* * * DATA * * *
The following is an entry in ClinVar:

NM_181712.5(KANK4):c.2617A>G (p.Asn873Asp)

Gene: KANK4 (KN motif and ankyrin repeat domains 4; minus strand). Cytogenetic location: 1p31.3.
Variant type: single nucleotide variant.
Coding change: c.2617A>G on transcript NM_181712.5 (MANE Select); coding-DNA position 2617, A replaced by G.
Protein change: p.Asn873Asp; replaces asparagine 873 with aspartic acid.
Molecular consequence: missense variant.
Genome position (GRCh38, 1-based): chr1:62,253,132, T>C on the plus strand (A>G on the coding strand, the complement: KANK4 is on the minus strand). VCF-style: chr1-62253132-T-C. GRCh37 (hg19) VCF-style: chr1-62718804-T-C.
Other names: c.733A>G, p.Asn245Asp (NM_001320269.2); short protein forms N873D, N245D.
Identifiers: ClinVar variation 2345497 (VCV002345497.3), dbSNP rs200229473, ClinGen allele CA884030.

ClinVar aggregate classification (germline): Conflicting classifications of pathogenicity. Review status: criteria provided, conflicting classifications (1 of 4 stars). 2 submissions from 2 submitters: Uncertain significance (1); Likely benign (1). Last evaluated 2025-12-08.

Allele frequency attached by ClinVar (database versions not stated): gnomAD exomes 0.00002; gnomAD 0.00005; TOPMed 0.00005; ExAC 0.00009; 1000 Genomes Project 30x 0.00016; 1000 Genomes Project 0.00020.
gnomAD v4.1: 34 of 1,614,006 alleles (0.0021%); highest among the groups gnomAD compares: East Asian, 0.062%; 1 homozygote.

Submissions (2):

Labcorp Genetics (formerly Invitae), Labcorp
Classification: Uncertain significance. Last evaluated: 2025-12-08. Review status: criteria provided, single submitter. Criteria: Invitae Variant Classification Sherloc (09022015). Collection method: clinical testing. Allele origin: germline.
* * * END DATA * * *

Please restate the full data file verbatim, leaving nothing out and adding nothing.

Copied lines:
The following is an entry in ClinVar:

NM_181712.5(KANK4):c.2617A>G (p.Asn873Asp)

Gene: KANK4 (KN motif and ankyrin repeat domains 4; minus strand). Cytogenetic location: 1p31.3.
Variant type: single nucleotide variant.
Coding change: c.2617A>G on transcript NM_181712.5 (MANE Select); coding-DNA position 2617, A replaced by G.
Protein change: p.Asn873Asp; replaces asparagine 873 with aspartic acid.
Molecular consequence: missense variant.
Genome position (GRCh38, 1-based): chr1:62,253,132, T>C on the plus strand (A>G on the coding strand, the complement: KANK4 is on the minus strand). VCF-style: chr1-62253132-T-C. GRCh37 (hg19) VCF-style: chr1-62718804-T-C.
Other names: c.733A>G, p.Asn245Asp (NM_001320269.2); short protein forms N873D, N245D.
Identifiers: ClinVar variation 2345497 (VCV002345497.3), dbSNP rs200229473, ClinGen allele CA884030.

ClinVar aggregate classification (germline): Conflicting classifications of pathogenicity. Review status: criteria provided, conflicting classifications (1 of 4 stars). 2 submissions from 2 submitters: Uncertain significance (1); Likely benign (1). Last evaluated 2025-12-08.

Allele frequency attached by ClinVar (database versions not stated): gnomAD exomes 0.00002; gnomAD 0.00005; TOPMed 0.00005; ExAC 0.00009; 1000 Genomes Project 30x 0.00016; 1000 Genomes Project 0.00020.
gnomAD v4.1: 34 of 1,614,006 alleles (0.0021%); highest among the groups gnomAD compares: East Asian, 0.062%; 1 homozygote.

Submissions (2):

Labcorp Genetics (formerly Invitae), Labcorp
Classification: Uncertain significance. Last evaluated: 2025-12-08. Review status: criteria provided, single submitter. Criteria: Invitae Variant Classification Sherloc (09022015). Collection method: clinical testing. Allele origin: germline.